HS: What changes have you experienced physically over the years as far as the demand riding makes on you physically?
AM: I think it’s really important to be strong in the core and to stretch and stay limber. You can put your back out (I’ve done it) because of a stiff neck for example. As a professional athlete, I can’t afford to have things happen like muscle spasms or knots when I’m riding. Over the years I’ve learned that it’s really difficult to compete under pain, so the more prevention you can do, the better.
HS: Is there anything you wish you had known about early with regards to your athletic training?
AM: I wish I’d known about pilates a long time ago. It really helps with learning to move parts of your body separately from each other, while others stay stable. It also helps with balance which is so critical to everything we do. For example, you may need to resist the horse’s mouth a little while maintaining a soft elbow. A lot of riders would just stiffen up the whole arm. You have to have very precise control. Sometimes, I tell students to go and get fit. When they do, their riding has improved tremendously.
HS: Can you talk a bit about the specific demands being a jumper and coach makes on your body?
AH: Staying up out of the saddle so much can lead to overdevelopment of the quadriceps. Sometimes when I have been slack with cross-training, that happens for me and I think it is part of the issue with my knees. I have to train my hamstrings to help balance things out, and the rowing helps. It doesn’t really matter whether you jump three feet or five feet — you really need to be able to carry yourself. If you don’t have a strong core and strong legs, you end up going to your hands for balance.
Hay recommends that older riders work on flexibility and cardiovascular endurance.
Riding from your hands inverts the horse, which is the last thing you want. You need them to bascule. You need to be able to hold yourself up, so you aren’t falling on their back, shoving them forward, or throwing them off to the side.
Now that I spend more time teaching than I do in the saddle, I find I need to do a little more cross-training. That’s another reason I got the rowing machine. You need to stay flexible as a rider, but also maintain long, lean, strong muscles. Because I’m so tall, I have always been aware of the need for good body control.
As a rider, it’s important to manage your other sport involvements so you don’t get hurt. Riding is such a large investment in time and resources for any rider. You need to cross-train to get the most out of it, but not to the point where you injure yourself and can’t ride.
The other really important area is diet. Without going overboard, you need to think about food in terms of energy and fuel.
I know I need to do that now that I’m in my 30s — more so than when I was younger. I pay attention to what I eat to feed my muscles. I know if I don’t, my body will crash partway through the day. I do smoothies in the morning because I’m not a big breakfast eater. I also pay more attention to protein now. If you don’t fuel regularly, especially on a show day, you’ll crash. You’ll get lost on course because your mind won’t work properly. That’s when accidents happen. Mental alertness gets cut in half when you haven’t been eating or drinking through the day.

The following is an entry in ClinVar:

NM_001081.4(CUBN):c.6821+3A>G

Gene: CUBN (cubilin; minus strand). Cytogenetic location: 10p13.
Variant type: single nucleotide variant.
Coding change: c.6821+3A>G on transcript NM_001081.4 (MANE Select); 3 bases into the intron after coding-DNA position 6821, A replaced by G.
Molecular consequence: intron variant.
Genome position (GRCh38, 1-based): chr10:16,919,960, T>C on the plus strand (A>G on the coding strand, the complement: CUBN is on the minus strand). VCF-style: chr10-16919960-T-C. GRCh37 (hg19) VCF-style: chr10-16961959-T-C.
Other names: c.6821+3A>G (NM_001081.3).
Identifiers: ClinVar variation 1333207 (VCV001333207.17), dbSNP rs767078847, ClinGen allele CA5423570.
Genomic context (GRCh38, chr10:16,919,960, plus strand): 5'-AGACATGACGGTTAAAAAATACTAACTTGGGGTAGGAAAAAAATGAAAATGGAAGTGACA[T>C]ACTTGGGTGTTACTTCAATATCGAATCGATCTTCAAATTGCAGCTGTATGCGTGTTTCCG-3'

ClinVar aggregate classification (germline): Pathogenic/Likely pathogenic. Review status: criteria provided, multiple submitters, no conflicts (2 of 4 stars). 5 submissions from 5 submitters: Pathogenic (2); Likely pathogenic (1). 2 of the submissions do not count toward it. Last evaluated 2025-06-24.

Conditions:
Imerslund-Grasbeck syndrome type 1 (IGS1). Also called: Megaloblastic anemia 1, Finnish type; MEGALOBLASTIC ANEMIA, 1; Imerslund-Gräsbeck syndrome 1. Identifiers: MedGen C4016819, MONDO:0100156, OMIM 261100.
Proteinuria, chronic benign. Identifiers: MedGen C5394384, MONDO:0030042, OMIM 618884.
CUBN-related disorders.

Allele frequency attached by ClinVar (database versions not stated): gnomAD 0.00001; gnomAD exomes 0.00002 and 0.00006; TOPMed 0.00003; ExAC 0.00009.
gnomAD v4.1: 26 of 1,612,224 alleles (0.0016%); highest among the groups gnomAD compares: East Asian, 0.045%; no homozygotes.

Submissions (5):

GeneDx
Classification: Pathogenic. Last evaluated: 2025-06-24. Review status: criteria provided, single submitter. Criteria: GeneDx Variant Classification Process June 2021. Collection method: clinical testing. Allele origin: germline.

HS: With your busy schedule and all the travel you do, why is it so important for you to make time for your personal exercise — you must burn thousands of calories a day with the riding, so clearly it’s not about weight.
AM: You have to be as strong as you can be, especially in the core. Having a strong core makes your position stronger and helps you position your body effectively in motion. When you are also as loose and limber as you can be in the lower back, you can have better technique. With a strong position and good technique, you don’t fall into trying to muscle the horse.
HS: How do you stay fit on the road?
AM: Competition takes a lot of physical, mental, and emotional energy. I do what I do with my horses: concentrate on conditioning at home and on soundness while in competition.
Dance or gymnastics are beneficial for horseback riding youth as they teach core strength, balance, and rhythm.
HS: Do you have any advice for parents with kids who ride, or for adult amateurs?
AM: Find something you enjoy doing — that way you’re more likely to keep it up. When kids are younger, it’s good to play other sports. I played team sports when I was a kid. If you’re serious about riding, you have to make the lifestyle changes to be fit, strong, have proper balance, and eat healthy. I’m an active person — all day I keep moving — so I don’t need to look for cross-training opportunities to burn calories. My cross-training is supplementary to activities I do. A more sedentary person might need to look for more opportunities to bring their general activity level up, as well as specific work to help their riding.
AH: Be active. Gymnastics and dance give kids core strength, balance and rhythm. I can see the difference even at seven years old when I am starting a new student. The ones that have done or are doing dance or gymnastics have more natural balance, posture, and coordination. Also, students who do other sports into their teens usually have better hand-eye coordination. With jumping, hand-eye coordination is really big because in jumping you are dealing with speed, distance, and physics for placing a horse correctly before a jump.
For the adult amateur, work on flexibility and cardio. Many older riders are stiff through their back and hips, so they have difficulty getting their leg down and around the horse. They also need to have good enough cardiovascular endurance to get around a course without getting winded.
Specific exercises for different riding disciplines will be discussed in future articles.